Regarding the killing of nine people at the Emanuel African Methodist Episcopal (Emanuel AME) Church in Charleston, S.C., President Obama, rightfully but guardedly expressed his sadness and anger, condemned racism and addressed the need to do something about the gun problem in our country.
Jon Stewart, however, dropped his usual comedic skit on the Daily Show to express his concerns over the tragedy in Charleston.
As with Jon Stewart, this is the part that blows my mind:
“… sadness once again that we have to peer into the abyss of the depraved violence that we do to each other and the nexus of a just gaping racial wound that will not heal, yet we pretend doesn’t exist. And I’m confident, though, that by acknowledging it, by staring into that and seeing it for what it is, we still won’t do jackshit. Yeah. That’s us.”
“You know it’s going to go down the same path -- this is a terrible tragedy -- they’re already using the nuanced language of lack of effort for this.”
And Stewart is right, again, the same scenario plays out as it has in every other instance of mass shooting. The same scenario plays out as it has in every other instance of racism.
Under the camouflage of protecting our constitutional rights and our freedoms, and with such arguments as “guns don’t kill people, people do,” we sweep the gun problem under the rug. Some on the extreme political right even claim that it’s a President Obama scheme to take away their guns, even to the extent that no one actually died at Sandy Hook or in Charleston.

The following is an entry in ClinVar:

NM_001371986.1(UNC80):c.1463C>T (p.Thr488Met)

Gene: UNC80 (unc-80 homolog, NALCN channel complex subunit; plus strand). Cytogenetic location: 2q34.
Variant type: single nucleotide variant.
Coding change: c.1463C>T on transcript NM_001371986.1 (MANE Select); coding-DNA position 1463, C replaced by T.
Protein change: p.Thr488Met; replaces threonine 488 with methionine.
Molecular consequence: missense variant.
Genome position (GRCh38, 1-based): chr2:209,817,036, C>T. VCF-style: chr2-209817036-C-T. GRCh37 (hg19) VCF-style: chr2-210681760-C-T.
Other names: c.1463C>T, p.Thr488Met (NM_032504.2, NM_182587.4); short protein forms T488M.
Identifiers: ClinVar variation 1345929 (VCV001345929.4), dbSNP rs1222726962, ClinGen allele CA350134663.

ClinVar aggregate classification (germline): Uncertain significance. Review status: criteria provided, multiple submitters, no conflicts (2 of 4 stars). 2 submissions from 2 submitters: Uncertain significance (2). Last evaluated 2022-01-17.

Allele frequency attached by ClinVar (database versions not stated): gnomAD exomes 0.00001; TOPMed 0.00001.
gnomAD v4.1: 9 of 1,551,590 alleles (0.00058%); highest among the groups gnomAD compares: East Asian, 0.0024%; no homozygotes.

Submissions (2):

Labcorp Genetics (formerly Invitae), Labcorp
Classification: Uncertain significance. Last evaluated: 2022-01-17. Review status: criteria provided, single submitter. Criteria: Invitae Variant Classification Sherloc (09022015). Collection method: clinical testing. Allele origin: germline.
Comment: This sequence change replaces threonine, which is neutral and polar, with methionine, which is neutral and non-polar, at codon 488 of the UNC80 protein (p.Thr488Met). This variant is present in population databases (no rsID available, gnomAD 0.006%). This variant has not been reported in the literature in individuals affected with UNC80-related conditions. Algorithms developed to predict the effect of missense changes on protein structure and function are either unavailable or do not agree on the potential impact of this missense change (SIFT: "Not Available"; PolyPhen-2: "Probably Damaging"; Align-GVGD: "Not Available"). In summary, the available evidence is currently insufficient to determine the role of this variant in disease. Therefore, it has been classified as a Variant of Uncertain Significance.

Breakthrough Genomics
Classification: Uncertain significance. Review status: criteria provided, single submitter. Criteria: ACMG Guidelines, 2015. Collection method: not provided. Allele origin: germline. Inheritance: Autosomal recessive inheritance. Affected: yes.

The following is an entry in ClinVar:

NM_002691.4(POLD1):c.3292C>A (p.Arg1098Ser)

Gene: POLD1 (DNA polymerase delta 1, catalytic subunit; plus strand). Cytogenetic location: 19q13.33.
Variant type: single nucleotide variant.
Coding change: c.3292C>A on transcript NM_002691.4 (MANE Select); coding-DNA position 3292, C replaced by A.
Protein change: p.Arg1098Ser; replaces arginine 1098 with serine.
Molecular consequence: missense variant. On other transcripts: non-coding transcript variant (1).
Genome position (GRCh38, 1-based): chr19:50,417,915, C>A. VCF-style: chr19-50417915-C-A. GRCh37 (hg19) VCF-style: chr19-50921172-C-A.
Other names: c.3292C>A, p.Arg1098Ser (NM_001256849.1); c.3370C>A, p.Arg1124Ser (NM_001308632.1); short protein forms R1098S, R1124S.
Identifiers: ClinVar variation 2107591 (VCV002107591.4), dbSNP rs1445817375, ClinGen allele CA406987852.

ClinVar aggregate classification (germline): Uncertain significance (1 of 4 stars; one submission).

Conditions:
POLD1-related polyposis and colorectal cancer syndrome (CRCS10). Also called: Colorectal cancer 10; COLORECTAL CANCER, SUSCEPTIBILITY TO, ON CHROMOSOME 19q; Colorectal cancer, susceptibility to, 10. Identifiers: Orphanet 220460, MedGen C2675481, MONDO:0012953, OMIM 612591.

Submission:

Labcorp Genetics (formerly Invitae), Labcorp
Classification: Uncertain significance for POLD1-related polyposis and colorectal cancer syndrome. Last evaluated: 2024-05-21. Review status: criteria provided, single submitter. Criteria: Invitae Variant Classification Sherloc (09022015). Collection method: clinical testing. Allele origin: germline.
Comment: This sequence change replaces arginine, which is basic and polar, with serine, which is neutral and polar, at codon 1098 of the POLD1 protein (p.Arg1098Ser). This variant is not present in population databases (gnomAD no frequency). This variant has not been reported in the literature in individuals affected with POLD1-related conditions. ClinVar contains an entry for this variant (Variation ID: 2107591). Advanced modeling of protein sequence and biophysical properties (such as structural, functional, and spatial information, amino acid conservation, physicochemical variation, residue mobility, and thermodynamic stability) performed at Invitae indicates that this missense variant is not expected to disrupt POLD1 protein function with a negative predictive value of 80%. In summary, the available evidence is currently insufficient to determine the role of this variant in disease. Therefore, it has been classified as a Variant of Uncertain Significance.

Instead of acknowledging that we continue to have a significant “black and white” problem, we deny that it’s a problem by finding other ways to describe it. There are those on the political right who are obfuscating the truth by claiming that the attack on Emanuel AME was against Christianity, not race.
But it’s in our power to solve these problems. It cannot happen overnight or with a new law, but with a change in how things are perceived. Change is a process; an evolution that takes place. Hate of others, for whatever reason, the need to carry a gun, and the use of violence to solve real or perceived problems, is a learned behavior. That’s what needs to change. It’s been said so many times, yet never heeded, that if you change your attitude, you can change your life, and you can change the country and world you live in.
Copyright © 2015 Horatio Green